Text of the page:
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‘Reservation Dogs’ FYC Celebrates Telling Indigenous Stories on Their Own Terms

At a recent FYC event for FX's "Reservation Dogs," co-creator Sterlin Harjo explained the importance of interconnectivity.

LOS ANGELES, CA - DECEMBER 2: (L-R) Cast members Devery Jacobs and Paulina Alexis attend a screening and panel for FX’s “Reservation Dogs” at Paramount Pictures on December 2, 2021 in Los Angeles, California. (Photo by Frank Micelotta/FX/PictureGroup)

Devery Jacobs and Paulina Alexis

Frank Micelotta/FX/Picturegroup

There was a celebratory atmosphere at the FYC event for FX’s “Reservation Dogs” on December 2 and for good reason. Just a few days prior, the series scored a big win at the Gotham Awards where it took home the prize for Breakthrough Series — Short Form. It’s a significant win for a show with a small profile (for now) but an outsized personality more than worthy of the accolades.

Held at the Paramount Theatre, guests were shown the “Reservation Dogs” pilot in which viewers are introduced to the four teenagers that make up the foundation of the show, Elora Danan (Devery Jacobs), Bear (D’Pharaoh Woon-A-Tai), Cheese (Lane Factor), and Willie Jack (Paulina Alexis) and their life in the wilds of remote Oklahoma as they dream (and hustle) for better things.

On the panel that followed, hosted by Marc Maron, series co-creator and writer Sterlin Harjo joined Jacobs, Alexis, and Dallas Goldtooth (who plays the character Spirit) in person, with both Woon-A-Tai and Factor joining remotely from Texas and Oklahoma respectively.

Early on in the conversation, Harjo explained the unlikely way the project came to fruition, when longtime friend (and “Reservation Dogs” co-creator) Taika Waititi came to him to discuss ideas for shows. At the time, Waititi had a pre-established deal with FX.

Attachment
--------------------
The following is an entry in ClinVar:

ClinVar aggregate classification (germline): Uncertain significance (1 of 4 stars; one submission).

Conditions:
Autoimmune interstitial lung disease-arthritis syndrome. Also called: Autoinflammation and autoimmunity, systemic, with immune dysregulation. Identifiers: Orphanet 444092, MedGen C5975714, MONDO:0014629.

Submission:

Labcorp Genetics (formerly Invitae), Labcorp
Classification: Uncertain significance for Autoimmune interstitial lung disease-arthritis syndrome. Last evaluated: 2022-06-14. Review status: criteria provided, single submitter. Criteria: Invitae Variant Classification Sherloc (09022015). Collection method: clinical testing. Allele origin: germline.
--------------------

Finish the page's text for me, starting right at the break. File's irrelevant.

“Literally came up with [the idea] that night. I thought I’d hear about it in a year and then two days later Taika’s like, ‘Just sold “Reservation Dogs.”‘ What? How the fuck does that work,” Harjo said. “I’ve been trying to do this shit for so many years and and suddenly we have a show?”

Once they had a show, the next step was to cast it, which according to Harjo is only a hurdle because of Hollywood’s limited purview.

“I knew that we weren’t going to be able to just cast this on Sunset Boulevard,” he said. That was the thing that we always faced as creators for Native projects. They’d be like, ‘Yeah, it’s really hard to cast Native shows.’ Well, yeah, in Los Angeles. But if you go to these communities, you’ll find talent. And that’s what we did. We just went to the communities.”

LOS ANGELES, CA - DECEMBER 2: Cast member Paulina Alexis attends a screening and panel for FX’s “Reservation Dogs” at Paramount Pictures on December 2, 2021 in Los Angeles, California. (Photo by Frank Micelotta/FX/PictureGroup)

Paulina Alexis

Frank Micelotta/FX/Picturegroup

And the members of the cast all had different stories to tell about how they came to be involved with “Reservation Dogs.” Woon-A-Tai recalled making it to the final round of auditions and being flown to Los Angeles for the first time, alongside his brother, who had also progressed to that stage. Though auditioning for the role of Elora, Alexis was encouraged to take a swing at Willie Jack, a role initially written for a boy, in large part due to how funny she is. She was such a good fit for the role, Harjo and Waititi didn’t change anything about it and once she was cast, moved forward with the character built around her.

“Lane showed up one day, didn’t even want to be there,” Harjo said. “Shows up to audition, he’s great, he ends up in a callback. He’s with me and Taika in L.A., he still doesn’t know what the hell is going on. And then he gets cast in the show. Never acted before. Then right after we finished shooting, gets cast in a Spielberg film.”